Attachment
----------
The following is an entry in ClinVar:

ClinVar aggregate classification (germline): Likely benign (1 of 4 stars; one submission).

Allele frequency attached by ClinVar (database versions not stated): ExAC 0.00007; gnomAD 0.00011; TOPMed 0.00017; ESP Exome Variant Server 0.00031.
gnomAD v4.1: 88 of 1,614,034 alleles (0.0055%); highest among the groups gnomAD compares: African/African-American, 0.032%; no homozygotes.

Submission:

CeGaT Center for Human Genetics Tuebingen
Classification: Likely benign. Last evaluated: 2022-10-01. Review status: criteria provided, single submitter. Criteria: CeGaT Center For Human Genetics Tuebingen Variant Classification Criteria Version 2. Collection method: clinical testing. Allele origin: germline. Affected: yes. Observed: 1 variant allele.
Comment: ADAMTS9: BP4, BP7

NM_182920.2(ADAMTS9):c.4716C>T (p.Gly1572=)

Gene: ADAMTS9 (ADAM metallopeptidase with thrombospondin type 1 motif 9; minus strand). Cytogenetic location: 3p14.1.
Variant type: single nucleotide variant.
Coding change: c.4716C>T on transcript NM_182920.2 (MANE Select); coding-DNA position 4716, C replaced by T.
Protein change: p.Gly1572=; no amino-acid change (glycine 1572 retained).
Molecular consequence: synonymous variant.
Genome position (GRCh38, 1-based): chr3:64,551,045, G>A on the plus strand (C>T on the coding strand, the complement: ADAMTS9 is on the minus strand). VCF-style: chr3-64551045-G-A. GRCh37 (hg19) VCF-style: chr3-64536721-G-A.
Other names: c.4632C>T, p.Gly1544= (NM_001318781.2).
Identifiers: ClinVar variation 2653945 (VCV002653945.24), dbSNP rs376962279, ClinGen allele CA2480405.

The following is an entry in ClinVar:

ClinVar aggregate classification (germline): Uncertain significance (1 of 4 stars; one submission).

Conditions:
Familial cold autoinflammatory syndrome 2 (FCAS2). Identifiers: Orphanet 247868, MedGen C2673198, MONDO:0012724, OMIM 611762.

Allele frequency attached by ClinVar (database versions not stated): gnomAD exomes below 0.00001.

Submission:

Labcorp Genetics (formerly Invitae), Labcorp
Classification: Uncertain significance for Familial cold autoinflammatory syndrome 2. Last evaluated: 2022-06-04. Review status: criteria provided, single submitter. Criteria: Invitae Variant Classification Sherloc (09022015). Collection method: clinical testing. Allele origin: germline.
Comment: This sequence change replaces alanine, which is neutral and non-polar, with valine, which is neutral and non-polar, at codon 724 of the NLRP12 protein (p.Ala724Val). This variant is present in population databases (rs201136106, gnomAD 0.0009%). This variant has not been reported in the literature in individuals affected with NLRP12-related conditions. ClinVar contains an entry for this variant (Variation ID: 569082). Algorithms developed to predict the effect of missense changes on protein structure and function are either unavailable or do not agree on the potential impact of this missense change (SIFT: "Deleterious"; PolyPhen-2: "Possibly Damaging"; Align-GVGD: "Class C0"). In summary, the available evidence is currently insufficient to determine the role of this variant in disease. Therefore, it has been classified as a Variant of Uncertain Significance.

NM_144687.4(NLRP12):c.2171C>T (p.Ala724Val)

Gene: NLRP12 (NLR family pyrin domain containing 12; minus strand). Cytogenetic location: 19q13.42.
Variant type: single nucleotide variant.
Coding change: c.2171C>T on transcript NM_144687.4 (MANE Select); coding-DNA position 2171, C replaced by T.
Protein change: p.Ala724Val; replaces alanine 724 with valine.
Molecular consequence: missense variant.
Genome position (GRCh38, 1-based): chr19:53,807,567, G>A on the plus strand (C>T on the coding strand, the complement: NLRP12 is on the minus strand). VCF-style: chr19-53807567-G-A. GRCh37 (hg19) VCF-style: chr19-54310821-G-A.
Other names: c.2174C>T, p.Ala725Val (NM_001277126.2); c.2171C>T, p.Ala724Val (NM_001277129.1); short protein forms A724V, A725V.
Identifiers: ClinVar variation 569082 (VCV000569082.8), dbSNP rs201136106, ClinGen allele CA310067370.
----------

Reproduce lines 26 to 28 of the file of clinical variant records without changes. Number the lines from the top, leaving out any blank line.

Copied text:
Comment: This sequence change replaces alanine, which is neutral and non-polar, with valine, which is neutral and non-polar, at codon 724 of the NLRP12 protein (p.Ala724Val). This variant is present in population databases (rs201136106, gnomAD 0.0009%). This variant has not been reported in the literature in individuals affected with NLRP12-related conditions. ClinVar contains an entry for this variant (Variation ID: 569082). Algorithms developed to predict the effect of missense changes on protein structure and function are either unavailable or do not agree on the potential impact of this missense change (SIFT: "Deleterious"; PolyPhen-2: "Possibly Damaging"; Align-GVGD: "Class C0"). In summary, the available evidence is currently insufficient to determine the role of this variant in disease. Therefore, it has been classified as a Variant of Uncertain Significance.

NM_144687.4(NLRP12):c.2171C>T (p.Ala724Val)

Gene: NLRP12 (NLR family pyrin domain containing 12; minus strand). Cytogenetic location: 19q13.42.